Why Myeloma UK is a partner of the Blood Cancer UK Vaccine Research Collaborative

COVID-19 has had a huge impact on the way myeloma patients live their lives and how their cancer is treated.

The vaccine programme is an incredibly important part of getting ahead of the virus and we can see evidence emerging that these vaccines are lowering the risk of death from COVID-19 in the general population. What we still don’t know enough about is the extent to which myeloma and other blood cancer patients have responded to their vaccinations, and what their levels of ongoing protection and risk are.

This is important because, at the moment, policy decisions are being made without data specific to myeloma patients. This includes decisions like how long a gap there should be between vaccine doses for myeloma patients; which vaccine gives the best response in myeloma patients; the impact of myeloma treatment on vaccine choice or dosing schedule; and the impact of the vaccine on the success of stem-cell transplant and, vice versa, the impact of stem-cell transplant on the efficacy of the vaccine.

And the lack of data relevant to myeloma patients affects decision making more widely as well. At the moment, we don’t understand how much protection the wider vaccination of the general public is protecting myeloma patients, and that means that decisions on ending shielding and reopening society more widely are being made without patients, clinicians and organisations like Myeloma UK understanding what ongoing risk actually looks like.

The Blood Cancer UK Vaccine Research Collaborative is an expert panel from across the blood cancer community that has come together to share knowledge about the effects of the vaccine on people with blood cancer, to look closely at where the gaps in research are, and to fund work that will fill those gaps and find answers. By working together, we can share knowledge more efficiently and make decisions on further research so that we have more answers as quickly as possible.

This will enable us to make specific evidence-based policy asks around vaccination policy and ongoing treatment and care: ensuring that myeloma patients get the best care within our current knowledge and can be more confident about making decisions about their day to day lives.

At the moment, important decisions on vaccinations, shielding, and re-opening society are being made without enough data on how protected myeloma and other blood cancer patients are. Myeloma UK is delighted to be working with Blood Cancer UK and the British Society of Haematologists to address that information gap and make sure that patients’ needs are recognised and responded to.

Laura Kerby, Myeloma UK CEO

How Myeloma UK is partnering through expertise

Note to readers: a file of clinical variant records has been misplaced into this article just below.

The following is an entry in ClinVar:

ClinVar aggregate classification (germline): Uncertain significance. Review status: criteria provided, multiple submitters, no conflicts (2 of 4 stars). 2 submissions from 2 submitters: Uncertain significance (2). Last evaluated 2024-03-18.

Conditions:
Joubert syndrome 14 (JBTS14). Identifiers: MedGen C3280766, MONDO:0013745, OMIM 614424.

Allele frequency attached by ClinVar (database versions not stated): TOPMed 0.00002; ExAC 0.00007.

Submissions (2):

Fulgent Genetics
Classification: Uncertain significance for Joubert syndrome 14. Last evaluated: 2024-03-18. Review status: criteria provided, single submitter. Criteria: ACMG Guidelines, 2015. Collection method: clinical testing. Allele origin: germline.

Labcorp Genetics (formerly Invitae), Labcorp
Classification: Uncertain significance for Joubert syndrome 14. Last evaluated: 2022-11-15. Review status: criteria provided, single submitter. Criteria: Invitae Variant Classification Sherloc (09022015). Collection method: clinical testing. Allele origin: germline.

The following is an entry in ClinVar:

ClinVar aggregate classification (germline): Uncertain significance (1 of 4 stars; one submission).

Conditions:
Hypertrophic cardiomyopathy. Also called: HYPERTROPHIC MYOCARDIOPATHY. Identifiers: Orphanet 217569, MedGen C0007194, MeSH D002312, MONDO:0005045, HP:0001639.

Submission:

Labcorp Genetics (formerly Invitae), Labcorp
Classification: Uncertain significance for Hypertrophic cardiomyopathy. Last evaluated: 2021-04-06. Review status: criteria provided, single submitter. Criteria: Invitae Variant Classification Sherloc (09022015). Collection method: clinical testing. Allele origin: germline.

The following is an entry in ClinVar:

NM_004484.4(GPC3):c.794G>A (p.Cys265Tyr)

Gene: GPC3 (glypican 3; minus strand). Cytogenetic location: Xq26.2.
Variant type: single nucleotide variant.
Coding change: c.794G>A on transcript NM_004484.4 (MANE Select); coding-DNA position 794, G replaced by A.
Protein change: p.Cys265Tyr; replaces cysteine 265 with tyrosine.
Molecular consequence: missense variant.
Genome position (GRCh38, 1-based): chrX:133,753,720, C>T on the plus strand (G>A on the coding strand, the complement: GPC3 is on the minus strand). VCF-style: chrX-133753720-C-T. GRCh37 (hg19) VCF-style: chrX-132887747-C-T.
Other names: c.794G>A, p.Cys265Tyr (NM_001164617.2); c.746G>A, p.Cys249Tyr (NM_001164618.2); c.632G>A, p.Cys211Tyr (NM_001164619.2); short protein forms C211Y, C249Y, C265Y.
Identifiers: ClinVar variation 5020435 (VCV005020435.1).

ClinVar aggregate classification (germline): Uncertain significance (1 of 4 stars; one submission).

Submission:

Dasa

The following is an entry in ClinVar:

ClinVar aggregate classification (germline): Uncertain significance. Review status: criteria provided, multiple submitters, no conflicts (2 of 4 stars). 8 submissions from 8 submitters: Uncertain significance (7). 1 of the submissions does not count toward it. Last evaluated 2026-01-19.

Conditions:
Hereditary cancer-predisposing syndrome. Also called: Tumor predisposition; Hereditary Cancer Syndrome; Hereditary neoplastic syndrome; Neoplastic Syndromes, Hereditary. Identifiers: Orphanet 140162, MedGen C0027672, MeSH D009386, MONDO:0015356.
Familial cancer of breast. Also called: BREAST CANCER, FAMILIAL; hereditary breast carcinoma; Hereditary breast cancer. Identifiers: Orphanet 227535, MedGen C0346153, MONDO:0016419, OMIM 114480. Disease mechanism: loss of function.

Myeloma UK Director of Research, Sarah McDonald, is bringing her experience and expertise in collaborative research and partnership programmes to the Collaborative to help deliver the answers that patients need.

Sarah is the strategic lead and co-designer of the research programme: an ambitious overarching framework constructed to meet the needs of patients, the aims of the Blood Cancer UK Vaccine Research Collaborative and be fully compliant within the UK Ethics Framework.

Her work has enabled the group to establish a funding panel which will make effective, rapid decisions to award funding and research started as quickly as possible. She has also shaped and established the reporting framework for the group, so that results can be pooled for wider analysis. This reporting will feed into analysis to identify wider trends, and Sarah has designed the funding call to get that work started as soon as the data is ready.

Sarah will be updating the myeloma community with new announcements as this important work progresses. She will also be explaining what the validated results from the research studies mean for myeloma patients and their families.

How Myeloma UK is partnering through funding

Myeloma UK has contributed funding to directly support focused myeloma studies and the myeloma patient cohort in other studies.

An example of the latter is the work being done by Professor Gordon Cook as part of the OCTAVE study. This work looks specifically at T cell and antibody response in people with blood cancer and has an identified myeloma arm of the study.

We expect further studies to be funded and, through, Sarah McDonald’s updates, we’ll keep you updated with new announcements and with the validated results which we expect to come out in the coming months.

All of the results of the studies will be brought together and analysed, not only to give a clinical interpretation on vaccination testing, but also to enable examination of larger data – with a view to identifying emerging trends around factors such as age or treatment. This data will enable us to make evidence-based policy asks to protect myeloma patients.

Read more about the full range of studies being funded.

Recorded May 2021.

Recorded July 2021.

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